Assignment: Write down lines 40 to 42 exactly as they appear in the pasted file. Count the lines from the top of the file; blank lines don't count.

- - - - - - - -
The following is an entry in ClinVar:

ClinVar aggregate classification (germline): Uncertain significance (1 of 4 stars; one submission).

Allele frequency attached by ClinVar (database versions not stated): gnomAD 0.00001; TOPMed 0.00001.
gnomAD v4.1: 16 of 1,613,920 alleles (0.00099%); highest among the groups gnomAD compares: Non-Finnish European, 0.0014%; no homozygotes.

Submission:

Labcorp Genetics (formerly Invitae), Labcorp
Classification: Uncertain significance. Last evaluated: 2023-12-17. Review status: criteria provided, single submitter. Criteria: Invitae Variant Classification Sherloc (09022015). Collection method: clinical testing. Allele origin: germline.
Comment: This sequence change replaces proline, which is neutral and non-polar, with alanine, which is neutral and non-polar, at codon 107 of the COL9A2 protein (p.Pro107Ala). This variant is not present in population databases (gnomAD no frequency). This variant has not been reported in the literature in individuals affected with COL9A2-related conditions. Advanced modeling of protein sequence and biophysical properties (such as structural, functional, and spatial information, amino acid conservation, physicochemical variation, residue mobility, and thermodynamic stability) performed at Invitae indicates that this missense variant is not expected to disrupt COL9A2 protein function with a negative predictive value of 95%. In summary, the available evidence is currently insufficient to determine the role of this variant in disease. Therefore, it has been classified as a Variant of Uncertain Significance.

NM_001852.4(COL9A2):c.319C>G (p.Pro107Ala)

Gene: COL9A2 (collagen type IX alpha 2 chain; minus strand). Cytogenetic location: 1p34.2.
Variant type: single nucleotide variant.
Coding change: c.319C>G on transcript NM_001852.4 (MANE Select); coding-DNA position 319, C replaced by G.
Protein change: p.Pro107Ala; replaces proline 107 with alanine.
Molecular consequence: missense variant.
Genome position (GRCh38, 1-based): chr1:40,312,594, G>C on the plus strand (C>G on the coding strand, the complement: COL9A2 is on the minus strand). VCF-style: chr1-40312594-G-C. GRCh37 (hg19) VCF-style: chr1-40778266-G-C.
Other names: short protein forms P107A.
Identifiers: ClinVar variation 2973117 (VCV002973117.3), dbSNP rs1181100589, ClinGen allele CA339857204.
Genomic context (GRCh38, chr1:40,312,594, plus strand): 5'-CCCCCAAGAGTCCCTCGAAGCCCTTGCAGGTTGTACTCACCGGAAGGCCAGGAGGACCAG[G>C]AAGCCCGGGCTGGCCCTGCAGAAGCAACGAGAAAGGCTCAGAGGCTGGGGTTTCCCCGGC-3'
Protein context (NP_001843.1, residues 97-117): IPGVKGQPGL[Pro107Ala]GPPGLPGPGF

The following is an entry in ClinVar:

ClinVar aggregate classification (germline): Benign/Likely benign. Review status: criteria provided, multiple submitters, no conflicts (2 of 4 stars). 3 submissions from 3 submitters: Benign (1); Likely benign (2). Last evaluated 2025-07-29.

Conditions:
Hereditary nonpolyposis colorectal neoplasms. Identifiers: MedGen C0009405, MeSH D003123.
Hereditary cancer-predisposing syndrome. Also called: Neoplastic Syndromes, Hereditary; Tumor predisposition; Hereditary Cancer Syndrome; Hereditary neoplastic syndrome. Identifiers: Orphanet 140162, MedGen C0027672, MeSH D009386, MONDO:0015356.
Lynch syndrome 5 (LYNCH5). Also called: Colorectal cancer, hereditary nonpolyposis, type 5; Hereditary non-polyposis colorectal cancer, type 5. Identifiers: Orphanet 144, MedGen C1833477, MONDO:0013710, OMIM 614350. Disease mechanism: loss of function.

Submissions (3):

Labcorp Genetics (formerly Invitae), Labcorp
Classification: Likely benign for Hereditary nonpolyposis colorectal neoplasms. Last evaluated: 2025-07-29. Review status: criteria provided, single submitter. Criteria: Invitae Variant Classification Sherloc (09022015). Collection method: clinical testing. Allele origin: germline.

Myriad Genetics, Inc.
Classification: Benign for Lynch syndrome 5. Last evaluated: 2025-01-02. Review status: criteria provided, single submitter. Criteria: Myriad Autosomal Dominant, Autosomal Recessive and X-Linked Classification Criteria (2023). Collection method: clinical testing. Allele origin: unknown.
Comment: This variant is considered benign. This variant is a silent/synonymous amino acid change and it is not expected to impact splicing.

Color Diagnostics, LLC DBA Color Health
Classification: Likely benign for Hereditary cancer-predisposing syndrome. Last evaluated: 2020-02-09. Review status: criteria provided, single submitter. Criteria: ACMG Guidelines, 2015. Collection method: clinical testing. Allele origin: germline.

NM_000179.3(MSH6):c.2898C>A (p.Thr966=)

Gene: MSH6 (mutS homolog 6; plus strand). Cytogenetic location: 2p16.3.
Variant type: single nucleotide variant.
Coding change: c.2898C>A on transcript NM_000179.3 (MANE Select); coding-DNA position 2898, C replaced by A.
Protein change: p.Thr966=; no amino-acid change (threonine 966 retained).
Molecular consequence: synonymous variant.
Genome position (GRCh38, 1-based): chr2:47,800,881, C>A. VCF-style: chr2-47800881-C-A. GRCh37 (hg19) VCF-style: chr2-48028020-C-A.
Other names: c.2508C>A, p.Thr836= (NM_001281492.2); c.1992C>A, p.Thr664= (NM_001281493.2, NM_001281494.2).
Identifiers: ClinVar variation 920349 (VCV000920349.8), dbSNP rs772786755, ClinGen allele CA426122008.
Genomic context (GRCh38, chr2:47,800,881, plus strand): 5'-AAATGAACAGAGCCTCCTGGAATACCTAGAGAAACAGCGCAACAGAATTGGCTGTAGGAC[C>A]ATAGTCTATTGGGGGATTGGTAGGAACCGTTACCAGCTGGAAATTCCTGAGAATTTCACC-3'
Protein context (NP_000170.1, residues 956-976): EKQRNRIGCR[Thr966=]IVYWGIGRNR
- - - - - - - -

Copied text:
Genome position (GRCh38, 1-based): chr2:47,800,881, C>A. VCF-style: chr2-47800881-C-A. GRCh37 (hg19) VCF-style: chr2-48028020-C-A.
Other names: c.2508C>A, p.Thr836= (NM_001281492.2); c.1992C>A, p.Thr664= (NM_001281493.2, NM_001281494.2).
Identifiers: ClinVar variation 920349 (VCV000920349.8), dbSNP rs772786755, ClinGen allele CA426122008.